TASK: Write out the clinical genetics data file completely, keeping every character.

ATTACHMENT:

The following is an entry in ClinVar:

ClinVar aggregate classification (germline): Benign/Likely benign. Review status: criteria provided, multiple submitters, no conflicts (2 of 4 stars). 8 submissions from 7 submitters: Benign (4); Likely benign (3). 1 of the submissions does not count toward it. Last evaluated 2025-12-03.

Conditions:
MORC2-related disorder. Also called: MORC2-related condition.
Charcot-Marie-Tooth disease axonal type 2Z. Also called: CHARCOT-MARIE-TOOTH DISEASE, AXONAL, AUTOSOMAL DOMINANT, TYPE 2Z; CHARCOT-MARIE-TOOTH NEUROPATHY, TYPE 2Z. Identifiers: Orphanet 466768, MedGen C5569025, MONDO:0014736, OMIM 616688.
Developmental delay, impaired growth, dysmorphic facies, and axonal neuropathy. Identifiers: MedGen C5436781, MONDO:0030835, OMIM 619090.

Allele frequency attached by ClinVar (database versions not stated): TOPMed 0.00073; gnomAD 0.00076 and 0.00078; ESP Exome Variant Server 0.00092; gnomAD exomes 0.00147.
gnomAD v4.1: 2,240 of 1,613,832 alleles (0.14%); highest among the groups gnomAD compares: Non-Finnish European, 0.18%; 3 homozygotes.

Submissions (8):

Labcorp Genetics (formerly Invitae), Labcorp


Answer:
The following is an entry in ClinVar:

ClinVar aggregate classification (germline): Benign/Likely benign. Review status: criteria provided, multiple submitters, no conflicts (2 of 4 stars). 8 submissions from 7 submitters: Benign (4); Likely benign (3). 1 of the submissions does not count toward it. Last evaluated 2025-12-03.

Conditions:
MORC2-related disorder. Also called: MORC2-related condition.
Charcot-Marie-Tooth disease axonal type 2Z. Also called: CHARCOT-MARIE-TOOTH DISEASE, AXONAL, AUTOSOMAL DOMINANT, TYPE 2Z; CHARCOT-MARIE-TOOTH NEUROPATHY, TYPE 2Z. Identifiers: Orphanet 466768, MedGen C5569025, MONDO:0014736, OMIM 616688.
Developmental delay, impaired growth, dysmorphic facies, and axonal neuropathy. Identifiers: MedGen C5436781, MONDO:0030835, OMIM 619090.

Allele frequency attached by ClinVar (database versions not stated): TOPMed 0.00073; gnomAD 0.00076 and 0.00078; ESP Exome Variant Server 0.00092; gnomAD exomes 0.00147.
gnomAD v4.1: 2,240 of 1,613,832 alleles (0.14%); highest among the groups gnomAD compares: Non-Finnish European, 0.18%; 3 homozygotes.

Submissions (8):

Labcorp Genetics (formerly Invitae), Labcorp